Danny Chips vs Week 5
Cambridge can be a pretty shitty place come mid-November and old Chipsy is a bit of a mess
Just as night follows day, darkness comes after light, and Rugby League highlights now mercilessly invade BBC1 immediately after Match of the Day; so week five follows four. Deadlines begin to pile up. Essays accrue. All attempts to convince the Great Black Dog to stop sniffing my crotch and start chasing its own tail are confounded by a pervasive sense of worthlessness and defeat. In my dreams the abyss lies open before me, spewing a continuous stream of identical emails from my supervisors: “Dear Danny, you are a prick. All the best.” In short, your old pal Chipsy is a mess.
I probably don’t need to explain that Cambridge can be a pretty shitty place to be in mid-November. At one time sliding into the faculty and coming out with a decent mark from a supervision might have seemed like winning away at Old Trafford (your 92nd minute ironic ‘Fergie-time’ winner being in this case a controversial conclusion in which you somehow cited Sarah Michelle-Geller in support of a sixth-century composition date for Beowulf), but now every day seems like a dreary home afternoon at Fratton Park, and your bemused Pompey side is being absolutely hammered by a team strangely consisting of only Shola Ameobi. Solace is understandably not an abundant commodity right now.
Still, beneath the drear and grime of dejection and self-doubt, the indomitable spirit of the Sizzling Seconds endeavours to persevere. Not for a thousand missed deadlines or a million overdue library books would we lie down in the face of adversity, and Captain Chips was keen as ever to fire a tasty footballing broadside into the poop deck of whichever college ship the Cuppers winds (or Shielders winds, whatever, fuck off…) might place before us. Our results so far this season have been decent – the unbeaten mavericks of Div 5 came into this game with nothing to prove – but the saucy temptress that is knockout-competition football unfortunately doesn’t give a shit about previous form; she wants a performance when it counts.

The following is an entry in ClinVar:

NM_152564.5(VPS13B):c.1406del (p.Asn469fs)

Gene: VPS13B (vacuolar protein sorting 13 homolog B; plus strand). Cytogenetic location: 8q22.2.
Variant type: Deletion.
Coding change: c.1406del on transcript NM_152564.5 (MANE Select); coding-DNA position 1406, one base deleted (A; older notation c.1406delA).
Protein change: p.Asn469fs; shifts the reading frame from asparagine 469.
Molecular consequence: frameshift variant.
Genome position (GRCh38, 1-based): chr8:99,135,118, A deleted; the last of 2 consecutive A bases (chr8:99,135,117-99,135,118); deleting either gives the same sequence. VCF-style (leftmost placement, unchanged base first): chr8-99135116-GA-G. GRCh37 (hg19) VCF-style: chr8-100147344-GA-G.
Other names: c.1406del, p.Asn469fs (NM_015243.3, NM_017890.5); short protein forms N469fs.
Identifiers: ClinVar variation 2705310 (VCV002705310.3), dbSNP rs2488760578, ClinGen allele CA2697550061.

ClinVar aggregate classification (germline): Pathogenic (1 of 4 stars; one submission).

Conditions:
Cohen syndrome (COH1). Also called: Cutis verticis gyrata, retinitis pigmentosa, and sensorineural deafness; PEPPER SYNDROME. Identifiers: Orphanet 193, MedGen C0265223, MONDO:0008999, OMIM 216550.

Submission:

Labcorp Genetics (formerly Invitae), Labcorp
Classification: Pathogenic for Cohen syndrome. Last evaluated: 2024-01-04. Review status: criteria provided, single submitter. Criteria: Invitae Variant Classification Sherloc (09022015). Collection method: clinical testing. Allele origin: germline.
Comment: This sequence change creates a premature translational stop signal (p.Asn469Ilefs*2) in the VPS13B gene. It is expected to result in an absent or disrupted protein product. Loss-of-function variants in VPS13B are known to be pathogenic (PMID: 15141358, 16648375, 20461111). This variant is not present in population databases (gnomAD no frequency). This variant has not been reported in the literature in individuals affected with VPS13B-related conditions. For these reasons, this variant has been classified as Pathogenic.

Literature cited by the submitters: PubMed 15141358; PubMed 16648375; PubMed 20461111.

I don’t need to tell you that we stepped up. But I will: we stepped up. Big time. With a scoreline clearly representing the immense quality of both side’s strikeforces and not at all a series of catastrophic defensive errors, the hard-fought encounter was level at half time, and then full time. The goal-fairy ran amok, sprinkling his delightful treats with the generosity of a yuletide Angel Rangel and the godawful timing of that ridiculously long train from Birmingham to Cambridge, as two last-minute equalisers in the 90th and 120th minutes saw the withered finger of the penalty shootout beckoning a none-too-seductive ‘come hither’ to a frightened Chipsy and his boys.
By this time darkness had gathered over the pitch. The 18-yard box became transformed into a kind of footballing twilight zone by its newfound significance and the eerie light provided by a nearby streetlamp. I sensibly chose to delegate the first and second penalties, knowing that the crucial one would be the third, and predictably one fresher missed (I thought it would be a good idea to get that out of the way, and I was right). As I strolled over to the spot, externally tranquil but internally brimming with the kind of serious turmoil implied by any one of Stuart Pearce’s goal celebrations, I clutched for encouraging words from my vast mental repository of inspirational Queen lyrics. Through the echoing caverns of my mind, Mercury’s voice sang forth: “Scaramouche, Scaramouche, will you do the Fandango?” Yes, I thought. Yes, I will do the Fandango.
As the ball flew in, I knew the game would be ours, and when the final opposing penno missed and all hell broke loose amongst us, the fifth-week blues seemed a mile away, chased off by a glorious victory in the face of mild adversity and roughly even odds.